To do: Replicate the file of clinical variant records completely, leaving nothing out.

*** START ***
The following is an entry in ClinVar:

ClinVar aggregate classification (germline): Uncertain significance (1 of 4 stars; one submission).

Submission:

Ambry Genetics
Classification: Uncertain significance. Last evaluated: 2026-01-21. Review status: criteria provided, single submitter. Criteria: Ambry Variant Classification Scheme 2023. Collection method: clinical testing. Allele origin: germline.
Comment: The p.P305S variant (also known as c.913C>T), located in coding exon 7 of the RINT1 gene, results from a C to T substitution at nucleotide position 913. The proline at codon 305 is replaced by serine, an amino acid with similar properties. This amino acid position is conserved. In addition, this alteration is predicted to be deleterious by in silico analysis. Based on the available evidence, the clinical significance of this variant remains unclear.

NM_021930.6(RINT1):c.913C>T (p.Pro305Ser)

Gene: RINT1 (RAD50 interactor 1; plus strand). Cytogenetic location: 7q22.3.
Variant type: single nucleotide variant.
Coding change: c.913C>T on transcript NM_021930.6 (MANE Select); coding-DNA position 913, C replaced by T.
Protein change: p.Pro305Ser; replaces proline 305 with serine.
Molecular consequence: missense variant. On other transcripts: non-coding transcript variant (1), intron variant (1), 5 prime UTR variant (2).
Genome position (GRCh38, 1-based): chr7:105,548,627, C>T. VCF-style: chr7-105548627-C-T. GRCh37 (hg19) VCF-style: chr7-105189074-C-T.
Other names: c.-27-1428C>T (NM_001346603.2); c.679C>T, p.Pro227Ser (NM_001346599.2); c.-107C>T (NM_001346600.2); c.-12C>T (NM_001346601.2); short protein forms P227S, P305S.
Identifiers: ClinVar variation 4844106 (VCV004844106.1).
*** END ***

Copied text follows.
The following is an entry in ClinVar:

ClinVar aggregate classification (germline): Uncertain significance (1 of 4 stars; one submission).

Submission:

Ambry Genetics
Classification: Uncertain significance. Last evaluated: 2026-01-21. Review status: criteria provided, single submitter. Criteria: Ambry Variant Classification Scheme 2023. Collection method: clinical testing. Allele origin: germline.
Comment: The p.P305S variant (also known as c.913C>T), located in coding exon 7 of the RINT1 gene, results from a C to T substitution at nucleotide position 913. The proline at codon 305 is replaced by serine, an amino acid with similar properties. This amino acid position is conserved. In addition, this alteration is predicted to be deleterious by in silico analysis. Based on the available evidence, the clinical significance of this variant remains unclear.

NM_021930.6(RINT1):c.913C>T (p.Pro305Ser)

Gene: RINT1 (RAD50 interactor 1; plus strand). Cytogenetic location: 7q22.3.
Variant type: single nucleotide variant.
Coding change: c.913C>T on transcript NM_021930.6 (MANE Select); coding-DNA position 913, C replaced by T.
Protein change: p.Pro305Ser; replaces proline 305 with serine.
Molecular consequence: missense variant. On other transcripts: non-coding transcript variant (1), intron variant (1), 5 prime UTR variant (2).
Genome position (GRCh38, 1-based): chr7:105,548,627, C>T. VCF-style: chr7-105548627-C-T. GRCh37 (hg19) VCF-style: chr7-105189074-C-T.
Other names: c.-27-1428C>T (NM_001346603.2); c.679C>T, p.Pro227Ser (NM_001346599.2); c.-107C>T (NM_001346600.2); c.-12C>T (NM_001346601.2); short protein forms P227S, P305S.
Identifiers: ClinVar variation 4844106 (VCV004844106.1).